4 A list titled ar-Raseed al-lugawiy was used
We have also used a list prepared by the ALECSO (الرصيد اللغوي العربي، لتلاميذ الصفوف الستة الاولى من مرحلة التعليم الأساسي)containing words in dfferent fields and various levels, corresponding with the different classes in primary education in the Arab countries. The exact size of this list is unknown, since it is not mentioned in the introduction of the book. I have estimated the list contains over 15.000 words.
Several hundreds of words were added to the ALC as a result of the use of this list.

 

5 Frequency lists were used
We have used existing frequency lists of the Arabic language, but this did not result in many additions, since existing frequency lists cover limited numbers of words.
A separate page presents you some more information on these frequency lists.

 

6 A frequency list was made with the concordancy program and the corpus of texts
As described elsewhere  we have created a very rough frequency list by processing the corpus with a number of search-and-replace operations to separate frequent prefixes and suffixes from words in the corpus. Frequent errors resulting from such replacements were subsequently restored. This has resulted in a list of many thousands of words, which were used to check against the entries of the ALC.

Although this is a very rough method, it has contributed to the completion of the ALC.

 

7 A list of roots from the dictionary of Hans Wehr was used as reference
A list of all roots from the Hans Wehr dictonary can be found on the website of Tim Buckwalter. I have compared this list with a list of roots from our dictionary, and thus I was able to add some additional words that were not in our dictionary. Since many of these words seemed rather unusual, for practical reasons I have entered another criterion to check for the usefulnesss of the word. This criterion was if the word in question was included in the Al Qamoos electronic dictionary by Sakhr.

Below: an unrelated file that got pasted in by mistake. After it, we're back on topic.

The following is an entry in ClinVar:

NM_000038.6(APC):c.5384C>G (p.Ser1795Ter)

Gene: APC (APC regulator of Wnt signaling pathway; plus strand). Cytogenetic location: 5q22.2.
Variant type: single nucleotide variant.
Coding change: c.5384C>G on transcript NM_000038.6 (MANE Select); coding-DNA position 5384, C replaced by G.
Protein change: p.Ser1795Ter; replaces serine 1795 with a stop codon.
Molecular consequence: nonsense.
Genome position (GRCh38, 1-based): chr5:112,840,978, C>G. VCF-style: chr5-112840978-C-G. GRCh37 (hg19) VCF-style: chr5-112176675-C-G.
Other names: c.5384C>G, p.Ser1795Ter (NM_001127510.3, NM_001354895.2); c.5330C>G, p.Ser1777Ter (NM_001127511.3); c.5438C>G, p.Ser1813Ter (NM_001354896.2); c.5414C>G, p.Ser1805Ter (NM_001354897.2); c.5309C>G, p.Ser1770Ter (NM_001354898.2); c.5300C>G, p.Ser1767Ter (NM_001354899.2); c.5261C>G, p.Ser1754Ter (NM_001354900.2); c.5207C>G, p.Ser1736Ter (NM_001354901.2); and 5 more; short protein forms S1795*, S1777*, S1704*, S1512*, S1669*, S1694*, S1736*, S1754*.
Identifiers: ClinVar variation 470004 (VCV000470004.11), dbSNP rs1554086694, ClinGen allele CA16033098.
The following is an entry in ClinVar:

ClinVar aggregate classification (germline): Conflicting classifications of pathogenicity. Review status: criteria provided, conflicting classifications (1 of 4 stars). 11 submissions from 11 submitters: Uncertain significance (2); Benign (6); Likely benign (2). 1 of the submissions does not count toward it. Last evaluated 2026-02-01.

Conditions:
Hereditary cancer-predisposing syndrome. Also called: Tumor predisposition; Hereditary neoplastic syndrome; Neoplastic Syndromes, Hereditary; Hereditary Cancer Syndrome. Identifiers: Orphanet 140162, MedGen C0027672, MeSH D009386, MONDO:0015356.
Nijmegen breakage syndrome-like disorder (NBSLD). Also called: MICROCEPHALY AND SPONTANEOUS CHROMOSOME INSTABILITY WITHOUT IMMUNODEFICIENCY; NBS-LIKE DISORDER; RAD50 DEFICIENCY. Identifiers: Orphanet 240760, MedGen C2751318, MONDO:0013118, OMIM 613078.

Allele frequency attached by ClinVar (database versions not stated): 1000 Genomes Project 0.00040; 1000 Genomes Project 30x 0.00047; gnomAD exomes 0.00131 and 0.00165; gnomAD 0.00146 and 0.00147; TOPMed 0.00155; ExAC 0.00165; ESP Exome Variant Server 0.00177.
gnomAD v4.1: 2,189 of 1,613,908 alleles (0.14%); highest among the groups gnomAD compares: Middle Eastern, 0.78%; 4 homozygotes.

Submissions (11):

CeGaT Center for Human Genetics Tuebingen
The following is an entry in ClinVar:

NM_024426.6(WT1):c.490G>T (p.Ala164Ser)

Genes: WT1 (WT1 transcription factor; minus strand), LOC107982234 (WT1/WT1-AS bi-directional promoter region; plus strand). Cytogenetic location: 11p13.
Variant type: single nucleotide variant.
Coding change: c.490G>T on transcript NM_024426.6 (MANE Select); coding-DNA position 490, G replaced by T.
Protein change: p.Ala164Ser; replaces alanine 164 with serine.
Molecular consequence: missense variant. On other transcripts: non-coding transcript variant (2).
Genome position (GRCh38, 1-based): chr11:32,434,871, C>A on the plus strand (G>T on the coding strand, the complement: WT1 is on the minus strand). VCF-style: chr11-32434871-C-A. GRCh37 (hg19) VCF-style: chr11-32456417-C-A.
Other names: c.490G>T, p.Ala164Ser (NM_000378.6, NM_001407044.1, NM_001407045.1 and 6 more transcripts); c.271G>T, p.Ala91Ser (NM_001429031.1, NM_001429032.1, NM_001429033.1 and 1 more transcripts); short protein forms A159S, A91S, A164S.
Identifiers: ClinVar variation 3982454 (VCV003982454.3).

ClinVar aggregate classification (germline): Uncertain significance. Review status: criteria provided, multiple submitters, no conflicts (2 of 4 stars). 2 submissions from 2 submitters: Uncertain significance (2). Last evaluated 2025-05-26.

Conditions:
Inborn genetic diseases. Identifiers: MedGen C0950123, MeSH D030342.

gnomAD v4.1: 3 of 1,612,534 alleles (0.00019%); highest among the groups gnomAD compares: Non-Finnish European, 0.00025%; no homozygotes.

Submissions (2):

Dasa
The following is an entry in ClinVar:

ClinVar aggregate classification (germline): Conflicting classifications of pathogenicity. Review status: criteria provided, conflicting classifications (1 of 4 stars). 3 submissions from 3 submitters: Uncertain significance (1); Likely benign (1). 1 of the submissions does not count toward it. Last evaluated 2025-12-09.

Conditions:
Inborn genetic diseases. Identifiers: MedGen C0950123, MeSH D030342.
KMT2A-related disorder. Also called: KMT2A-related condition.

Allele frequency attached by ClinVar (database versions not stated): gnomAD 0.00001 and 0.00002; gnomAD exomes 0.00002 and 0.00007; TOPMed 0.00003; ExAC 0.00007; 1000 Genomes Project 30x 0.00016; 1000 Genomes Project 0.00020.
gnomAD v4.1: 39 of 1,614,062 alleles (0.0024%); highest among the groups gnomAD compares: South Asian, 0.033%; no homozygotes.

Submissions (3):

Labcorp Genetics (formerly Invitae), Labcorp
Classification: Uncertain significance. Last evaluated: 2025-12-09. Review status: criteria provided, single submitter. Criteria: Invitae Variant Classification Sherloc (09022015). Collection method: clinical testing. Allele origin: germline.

However, this list of roots from Hans Wehr also appeared to contain a rather large number of roots that could not be found in Hans Wehr, neither in the 1980 Arabic-English edition, nor in the 1985 Arabic-German edition. 

 

8 Use of the memory of native speakers in order to extend the number of expressions and collocations
Native speakers from the team of editors were asked to enlarge lists of collocations and expressions from memory. This resulted in some additions, but it has been our experience this was not the most effective way of expanding the ALC. It is my assumption that the fact that no single person speaks MSA as his real mother tongue might be the cause of this lack of ability to expand the list by introspection.